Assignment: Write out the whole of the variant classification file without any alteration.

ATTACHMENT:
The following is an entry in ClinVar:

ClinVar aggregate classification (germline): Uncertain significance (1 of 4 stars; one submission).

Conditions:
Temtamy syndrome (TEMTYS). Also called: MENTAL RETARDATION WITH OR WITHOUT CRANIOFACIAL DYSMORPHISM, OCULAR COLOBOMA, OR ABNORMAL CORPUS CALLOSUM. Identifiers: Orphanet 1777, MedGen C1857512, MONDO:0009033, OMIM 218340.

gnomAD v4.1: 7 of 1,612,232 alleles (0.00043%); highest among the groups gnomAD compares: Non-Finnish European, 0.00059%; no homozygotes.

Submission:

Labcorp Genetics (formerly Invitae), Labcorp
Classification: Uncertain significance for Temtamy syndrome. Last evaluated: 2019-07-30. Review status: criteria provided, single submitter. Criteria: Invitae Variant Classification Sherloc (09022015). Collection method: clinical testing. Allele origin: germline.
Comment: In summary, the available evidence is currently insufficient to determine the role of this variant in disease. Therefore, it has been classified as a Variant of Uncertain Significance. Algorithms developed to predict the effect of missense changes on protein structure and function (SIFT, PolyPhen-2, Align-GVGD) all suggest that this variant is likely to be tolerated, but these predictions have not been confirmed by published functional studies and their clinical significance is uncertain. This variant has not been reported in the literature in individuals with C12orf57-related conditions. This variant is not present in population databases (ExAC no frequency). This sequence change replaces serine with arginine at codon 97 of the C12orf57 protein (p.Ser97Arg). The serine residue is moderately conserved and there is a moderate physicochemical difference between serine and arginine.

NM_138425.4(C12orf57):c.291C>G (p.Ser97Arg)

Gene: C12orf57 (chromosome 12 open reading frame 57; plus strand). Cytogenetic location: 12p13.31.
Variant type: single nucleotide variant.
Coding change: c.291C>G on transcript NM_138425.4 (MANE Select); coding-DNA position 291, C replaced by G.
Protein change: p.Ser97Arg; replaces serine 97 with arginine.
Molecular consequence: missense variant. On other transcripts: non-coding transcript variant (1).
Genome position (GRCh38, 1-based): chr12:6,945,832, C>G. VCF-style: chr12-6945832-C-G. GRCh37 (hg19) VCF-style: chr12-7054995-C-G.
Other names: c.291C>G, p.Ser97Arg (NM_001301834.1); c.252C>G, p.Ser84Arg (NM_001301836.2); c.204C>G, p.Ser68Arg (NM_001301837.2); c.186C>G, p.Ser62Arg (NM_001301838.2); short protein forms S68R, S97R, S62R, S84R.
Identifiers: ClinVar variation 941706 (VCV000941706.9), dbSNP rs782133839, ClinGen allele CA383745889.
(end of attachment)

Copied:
The following is an entry in ClinVar:

ClinVar aggregate classification (germline): Uncertain significance (1 of 4 stars; one submission).

Conditions:
Temtamy syndrome (TEMTYS). Also called: MENTAL RETARDATION WITH OR WITHOUT CRANIOFACIAL DYSMORPHISM, OCULAR COLOBOMA, OR ABNORMAL CORPUS CALLOSUM. Identifiers: Orphanet 1777, MedGen C1857512, MONDO:0009033, OMIM 218340.

gnomAD v4.1: 7 of 1,612,232 alleles (0.00043%); highest among the groups gnomAD compares: Non-Finnish European, 0.00059%; no homozygotes.

Submission:

Labcorp Genetics (formerly Invitae), Labcorp
Classification: Uncertain significance for Temtamy syndrome. Last evaluated: 2019-07-30. Review status: criteria provided, single submitter. Criteria: Invitae Variant Classification Sherloc (09022015). Collection method: clinical testing. Allele origin: germline.
Comment: In summary, the available evidence is currently insufficient to determine the role of this variant in disease. Therefore, it has been classified as a Variant of Uncertain Significance. Algorithms developed to predict the effect of missense changes on protein structure and function (SIFT, PolyPhen-2, Align-GVGD) all suggest that this variant is likely to be tolerated, but these predictions have not been confirmed by published functional studies and their clinical significance is uncertain. This variant has not been reported in the literature in individuals with C12orf57-related conditions. This variant is not present in population databases (ExAC no frequency). This sequence change replaces serine with arginine at codon 97 of the C12orf57 protein (p.Ser97Arg). The serine residue is moderately conserved and there is a moderate physicochemical difference between serine and arginine.

NM_138425.4(C12orf57):c.291C>G (p.Ser97Arg)

Gene: C12orf57 (chromosome 12 open reading frame 57; plus strand). Cytogenetic location: 12p13.31.
Variant type: single nucleotide variant.
Coding change: c.291C>G on transcript NM_138425.4 (MANE Select); coding-DNA position 291, C replaced by G.
Protein change: p.Ser97Arg; replaces serine 97 with arginine.
Molecular consequence: missense variant. On other transcripts: non-coding transcript variant (1).
Genome position (GRCh38, 1-based): chr12:6,945,832, C>G. VCF-style: chr12-6945832-C-G. GRCh37 (hg19) VCF-style: chr12-7054995-C-G.
Other names: c.291C>G, p.Ser97Arg (NM_001301834.1); c.252C>G, p.Ser84Arg (NM_001301836.2); c.204C>G, p.Ser68Arg (NM_001301837.2); c.186C>G, p.Ser62Arg (NM_001301838.2); short protein forms S68R, S97R, S62R, S84R.
Identifiers: ClinVar variation 941706 (VCV000941706.9), dbSNP rs782133839, ClinGen allele CA383745889.